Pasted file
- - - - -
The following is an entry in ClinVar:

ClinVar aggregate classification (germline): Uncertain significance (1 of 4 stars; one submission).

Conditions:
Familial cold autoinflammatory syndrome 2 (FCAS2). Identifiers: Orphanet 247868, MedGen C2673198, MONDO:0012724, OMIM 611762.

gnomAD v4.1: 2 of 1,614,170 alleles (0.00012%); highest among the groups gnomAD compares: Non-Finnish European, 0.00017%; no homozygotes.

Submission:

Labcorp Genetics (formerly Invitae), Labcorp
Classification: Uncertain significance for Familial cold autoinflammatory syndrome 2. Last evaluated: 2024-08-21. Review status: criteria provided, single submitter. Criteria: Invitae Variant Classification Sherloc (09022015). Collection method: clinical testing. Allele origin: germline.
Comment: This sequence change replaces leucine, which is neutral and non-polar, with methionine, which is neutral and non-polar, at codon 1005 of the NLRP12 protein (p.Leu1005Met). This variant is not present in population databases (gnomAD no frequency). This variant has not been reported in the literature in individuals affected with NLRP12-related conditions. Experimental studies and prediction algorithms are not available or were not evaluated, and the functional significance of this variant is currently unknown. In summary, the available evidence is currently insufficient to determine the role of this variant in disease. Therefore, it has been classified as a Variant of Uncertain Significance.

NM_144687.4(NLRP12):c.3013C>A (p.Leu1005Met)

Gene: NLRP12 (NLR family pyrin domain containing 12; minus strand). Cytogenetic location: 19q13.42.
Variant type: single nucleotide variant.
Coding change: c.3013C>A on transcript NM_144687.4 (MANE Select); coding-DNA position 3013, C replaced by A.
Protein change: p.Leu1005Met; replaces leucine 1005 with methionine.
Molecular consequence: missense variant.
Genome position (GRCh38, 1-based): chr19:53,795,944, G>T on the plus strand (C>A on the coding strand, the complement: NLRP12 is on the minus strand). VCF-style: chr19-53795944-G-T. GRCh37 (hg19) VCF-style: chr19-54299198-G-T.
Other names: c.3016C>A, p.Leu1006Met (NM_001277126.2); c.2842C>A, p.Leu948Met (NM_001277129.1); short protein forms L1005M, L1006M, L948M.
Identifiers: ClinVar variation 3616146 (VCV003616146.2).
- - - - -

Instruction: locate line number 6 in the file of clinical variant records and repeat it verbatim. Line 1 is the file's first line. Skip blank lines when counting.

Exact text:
Submission: